In possibly a year or so, both Boeing and SpaceX hope to begin manned flights of their own, ushering in a new era of spacecraft built by private firms dedicated to the purpose, rather than the cumbersome government public-private partnerships that have up to now been responsible for all manned space travel.  But those companies’ rockets are not ready, and if recent history is any guide, they may not be ready for several years yet. 

Unlike the race to the moon, which was basically the Cold War between the old USSR and the U. S. carried out by peaceful means, private space firms are in competition only with other firms.  So it would be better to err on the side of prudence rather than rush into manned spaceflight only to have your latest creation blow up and kill people.  The rewards awaiting companies that make it first into space with humans are by no means certain, other than the glory of the thing.  But glory is hard to take to the bank. 

Tourism is one way to make money with space, but no one believes that will support the whole enterprise by itself.  And tourists have an obstinate prejudice against running a high risk of ending up as space junk or worse, so the safety record of space flight will have to be significantly improved before anything like mass tourism can come about. 

Regarding re-crewing the space station, currently the Soyuz is the only show in town, and if the accident investigation isn’t wrapped up satisfactorily by the end of 2018, we might see a situation in which the ISS crew comes home and the empty station is piloted remotely until Russian engineers are confident in launching more astronauts with the Soyuz.  Published schedules for the ISS through 2020 do not include any plans for using rockets other than Soyuz to transport astronauts to the station, so SpaceX’s manned flights will presumably be orbital demonstrations independent of the space station itself.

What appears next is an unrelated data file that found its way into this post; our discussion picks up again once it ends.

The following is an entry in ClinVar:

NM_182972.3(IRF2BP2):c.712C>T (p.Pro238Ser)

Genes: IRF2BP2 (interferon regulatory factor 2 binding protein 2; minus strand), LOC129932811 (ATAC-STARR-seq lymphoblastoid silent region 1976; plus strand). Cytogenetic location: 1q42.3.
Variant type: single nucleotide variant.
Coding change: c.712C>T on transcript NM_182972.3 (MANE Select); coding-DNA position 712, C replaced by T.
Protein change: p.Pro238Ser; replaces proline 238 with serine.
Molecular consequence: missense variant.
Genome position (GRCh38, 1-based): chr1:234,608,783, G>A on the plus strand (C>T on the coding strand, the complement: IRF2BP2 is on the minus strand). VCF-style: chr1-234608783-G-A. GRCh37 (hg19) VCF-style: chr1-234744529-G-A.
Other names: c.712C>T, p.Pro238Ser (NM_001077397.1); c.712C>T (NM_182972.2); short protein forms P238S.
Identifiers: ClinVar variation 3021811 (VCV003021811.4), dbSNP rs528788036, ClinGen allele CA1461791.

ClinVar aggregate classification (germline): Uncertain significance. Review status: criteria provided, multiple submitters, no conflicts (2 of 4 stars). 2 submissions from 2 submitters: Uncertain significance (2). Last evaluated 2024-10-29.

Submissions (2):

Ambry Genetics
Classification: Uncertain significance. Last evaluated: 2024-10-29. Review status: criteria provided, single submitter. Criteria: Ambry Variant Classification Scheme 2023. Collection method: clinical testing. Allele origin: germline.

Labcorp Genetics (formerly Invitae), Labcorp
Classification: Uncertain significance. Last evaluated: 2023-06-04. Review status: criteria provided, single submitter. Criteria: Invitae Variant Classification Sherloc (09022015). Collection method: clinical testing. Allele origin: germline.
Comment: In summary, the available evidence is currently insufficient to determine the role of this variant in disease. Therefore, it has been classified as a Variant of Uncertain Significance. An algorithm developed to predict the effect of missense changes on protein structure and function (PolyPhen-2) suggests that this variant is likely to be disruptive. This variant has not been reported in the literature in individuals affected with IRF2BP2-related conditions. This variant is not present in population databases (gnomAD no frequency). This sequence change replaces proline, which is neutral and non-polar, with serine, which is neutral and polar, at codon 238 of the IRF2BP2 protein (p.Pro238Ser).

If manned space flight were completely routine, it wouldn’t attract the attention and excitement it does.  In my own field of engineering, some of the best students have ambitions to get involved in private space enterprises, and they go with my blessing.  But the period we are in now may be compared to where the aviation industry was in around 1920.  Flying was still regarded as an exotic and dangerous sport, and it was not yet clear how anyone would make any serious money at it. 

We can hope that the cause of the Soyuz failure can be identified and fixed soon enough that we don’t have to depopulate the ISS, and that transportation to the station can go back to its desirable no-headlines mode.  But we can also expect that the upcoming launches of private manned space rockets will get tons of publicity, even if they’re successful.  Because taking a rocket into space is still nowhere near as routine as taking a bus to Chicago.

Sources:  I referred to news reports on the Soyuz accident carried by the New York Times on Oct. 11, 2018 at, and also the sources and  I also referred to Wikipedia articles on a list of spaceflight-related accidents and incidents, the Baikonur Cosmodrome, and the International Space Station.